This book is EVERYTHING. Carry On by Rainbow Rowell is an anomaly of a book for even getting the opportunity to be published. The story’s inception happened in the popular YA contemporary novel Fangirl (also by Rowell – also a favorite of mine and you can read my review here LINK) about a fanfic author named Cath who has serious feels for the characters in the Simon Snow series. Cath writes slash fanfic about Simon Snow (very similar to Harry Potter) and Baz (very similar to Draco Malfoy) and Rainbow’s newest book Carry On picks up in their eighth year at Watford as the supposed final novel in the series. Us as readers have insight into their world through Cath’s Fangirl fanfic and knowledge of the Wizarding World of Harry Potter.
I had already fallen in love with Simon and Baz through Cath’s intense love for them so while I was skeptical about Carry On, I was always planning on reading it and hopefully enjoying it as an extension of Fangirl. Carry On ended up being so much more than that. It’s a story in it’s own right and I’m amazed at how Rowell was able to pick up the story as if seven others books has already been published and read by fans picking up this one. The worldbuilding is phenomenal and I never felt confused about the prior events. There is a healthy amount of exposition within the first 50 pages or so and it’s engaging enough to keep the reader hooked until her original story begins to shine through. When people told me that The Magicians by Lev Grossman was Harry Potter for adults, I was severely disappointed (read my review here) LINK. Carry Onis actually Harry Potter for adults. The characters are in their 8th year of schooling so the situations they face and their dialogue is more mature in their nature. I really really really wish that there would be more books in this series because I loved it so very much.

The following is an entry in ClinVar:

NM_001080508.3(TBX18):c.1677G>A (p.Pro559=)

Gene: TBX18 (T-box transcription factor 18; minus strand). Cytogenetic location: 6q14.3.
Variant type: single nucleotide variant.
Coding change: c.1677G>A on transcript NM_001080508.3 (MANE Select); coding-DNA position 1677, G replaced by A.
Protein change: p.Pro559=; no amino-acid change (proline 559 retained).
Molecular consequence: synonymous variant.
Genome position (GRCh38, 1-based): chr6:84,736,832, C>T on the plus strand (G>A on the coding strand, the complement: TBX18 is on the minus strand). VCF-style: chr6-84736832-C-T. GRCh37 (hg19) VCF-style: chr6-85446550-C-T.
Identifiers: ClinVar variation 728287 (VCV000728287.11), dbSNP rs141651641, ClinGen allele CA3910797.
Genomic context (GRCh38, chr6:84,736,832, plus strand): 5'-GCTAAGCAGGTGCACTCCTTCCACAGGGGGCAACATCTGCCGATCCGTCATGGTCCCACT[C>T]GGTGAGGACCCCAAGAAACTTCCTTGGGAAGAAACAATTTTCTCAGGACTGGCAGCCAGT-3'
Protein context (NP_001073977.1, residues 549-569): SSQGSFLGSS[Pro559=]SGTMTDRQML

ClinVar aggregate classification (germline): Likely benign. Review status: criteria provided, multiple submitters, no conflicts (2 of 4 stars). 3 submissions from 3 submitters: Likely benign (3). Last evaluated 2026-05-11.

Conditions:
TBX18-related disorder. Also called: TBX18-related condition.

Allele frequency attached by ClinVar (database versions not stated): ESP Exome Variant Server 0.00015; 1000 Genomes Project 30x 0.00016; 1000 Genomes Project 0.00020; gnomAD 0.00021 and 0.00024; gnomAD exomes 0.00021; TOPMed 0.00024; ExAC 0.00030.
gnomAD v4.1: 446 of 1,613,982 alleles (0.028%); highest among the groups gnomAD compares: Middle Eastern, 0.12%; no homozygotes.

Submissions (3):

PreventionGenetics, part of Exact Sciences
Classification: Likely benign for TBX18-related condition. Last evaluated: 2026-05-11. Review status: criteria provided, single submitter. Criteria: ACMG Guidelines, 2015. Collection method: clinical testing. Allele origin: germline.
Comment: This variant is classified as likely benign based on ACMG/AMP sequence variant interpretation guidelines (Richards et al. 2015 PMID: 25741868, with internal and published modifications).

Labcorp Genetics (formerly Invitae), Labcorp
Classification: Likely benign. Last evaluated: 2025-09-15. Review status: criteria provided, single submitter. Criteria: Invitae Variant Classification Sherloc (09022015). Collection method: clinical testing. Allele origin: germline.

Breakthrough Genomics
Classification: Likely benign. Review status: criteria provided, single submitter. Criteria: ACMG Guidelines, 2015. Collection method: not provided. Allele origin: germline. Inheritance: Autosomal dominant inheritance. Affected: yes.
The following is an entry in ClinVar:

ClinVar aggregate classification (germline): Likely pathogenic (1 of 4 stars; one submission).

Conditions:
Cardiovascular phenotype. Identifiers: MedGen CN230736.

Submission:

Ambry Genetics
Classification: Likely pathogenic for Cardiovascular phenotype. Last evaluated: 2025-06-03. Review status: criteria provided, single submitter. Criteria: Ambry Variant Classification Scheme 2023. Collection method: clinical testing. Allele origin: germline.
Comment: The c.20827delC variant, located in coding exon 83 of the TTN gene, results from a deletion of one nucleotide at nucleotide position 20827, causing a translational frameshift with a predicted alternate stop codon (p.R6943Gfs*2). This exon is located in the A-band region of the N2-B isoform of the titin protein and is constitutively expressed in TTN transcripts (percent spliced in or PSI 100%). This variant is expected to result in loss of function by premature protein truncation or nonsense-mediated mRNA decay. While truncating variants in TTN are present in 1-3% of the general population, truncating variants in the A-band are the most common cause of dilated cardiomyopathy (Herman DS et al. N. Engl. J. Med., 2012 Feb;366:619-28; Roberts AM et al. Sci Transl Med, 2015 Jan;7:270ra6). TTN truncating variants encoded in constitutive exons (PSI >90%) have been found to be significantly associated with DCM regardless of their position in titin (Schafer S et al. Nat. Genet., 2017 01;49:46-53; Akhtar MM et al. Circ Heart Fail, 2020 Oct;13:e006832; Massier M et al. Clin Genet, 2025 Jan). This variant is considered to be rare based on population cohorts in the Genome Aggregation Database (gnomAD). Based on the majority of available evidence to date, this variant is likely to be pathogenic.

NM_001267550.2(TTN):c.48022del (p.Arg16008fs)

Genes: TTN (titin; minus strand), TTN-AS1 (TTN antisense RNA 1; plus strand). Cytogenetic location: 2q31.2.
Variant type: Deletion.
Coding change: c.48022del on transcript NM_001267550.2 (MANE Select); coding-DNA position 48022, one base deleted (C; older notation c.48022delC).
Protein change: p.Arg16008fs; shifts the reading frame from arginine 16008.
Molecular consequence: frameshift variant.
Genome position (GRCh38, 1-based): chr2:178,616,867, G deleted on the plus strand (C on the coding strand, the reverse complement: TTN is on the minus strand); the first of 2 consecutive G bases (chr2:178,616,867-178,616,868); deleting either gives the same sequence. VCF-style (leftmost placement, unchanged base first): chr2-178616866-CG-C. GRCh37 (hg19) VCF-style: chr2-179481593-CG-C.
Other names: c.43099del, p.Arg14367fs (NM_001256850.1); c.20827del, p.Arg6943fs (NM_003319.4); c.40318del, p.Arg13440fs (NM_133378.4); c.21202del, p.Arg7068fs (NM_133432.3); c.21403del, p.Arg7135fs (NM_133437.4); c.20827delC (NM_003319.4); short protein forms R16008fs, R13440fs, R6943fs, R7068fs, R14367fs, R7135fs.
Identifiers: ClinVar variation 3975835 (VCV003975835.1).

For each character in Carry On, there is a definitive parallel counterpart in Harry Potter. In addition to Simon and Baz who I previously compared, we also have The Mage (Dumbledore), Ebb (Hagrid), Penelope (a Ron Weasley / Hermione Granger mash up) and the Humdrum (Voldemort). One of the best aspects of Rainbow Rowell’s writing is her ability to capture the feelings of romance between characters and Carry On is no exception. My heart was melting when I devoured certain scenes and it broke my heart each time I had to put the book down to go to work. The characters are compelling and well developed and all of the outside knowledge the reader goes into with just enhances the experience. The characters spend their time in the story unraveling a small mystery in addition to something much bigger involving several Mage wars. I don’t want to give anything at all away about the plot because it’s so perfect that it deserves to be experienced for the first time while reading it through.
Final Thoughts: Carry On by Rainbow Rowell is a literary dream come true for anyone who spent their youth reading and writing fanfiction (especially Harry Potter fanfiction). The characters will capture your heart and the romance will have you swooning beyond belief. Rainbow Rowell gets it. It’s not necessary to have read Fangirl first in order to enjoy Carry On but I did very much appreciate having fallen in love with Simon and Baz through Cath’s eyes before Carry On was ever announced. Carry On is a really fun, snarky, fantasy read and I would recommend it to anyone looking for adult Harry Potter.
Simon Snow is the worst chosen one who’s ever been chosen.
That’s what his roommate, Baz, says. And Baz might be evil and a vampire and a complete git, but he’s probably right.
Half the time, Simon can’t even make his wand work, and the other half, he sets something on fire. His mentor’s avoiding him, his girlfriend broke up with him, and there’s a magic-eating monster running around wearing Simon’s face. Baz would be having a field day with all this, if he were here—it’s their last year at the Watford School of Magicks, and Simon’s infuriating nemesis didn’t even bother to show up.
Carry On is a ghost story, a love story, a mystery and a melodrama. It has just as much kissing and talking as you’d expect from a Rainbow Rowell story—but far, far more monsters. (via Goodreads)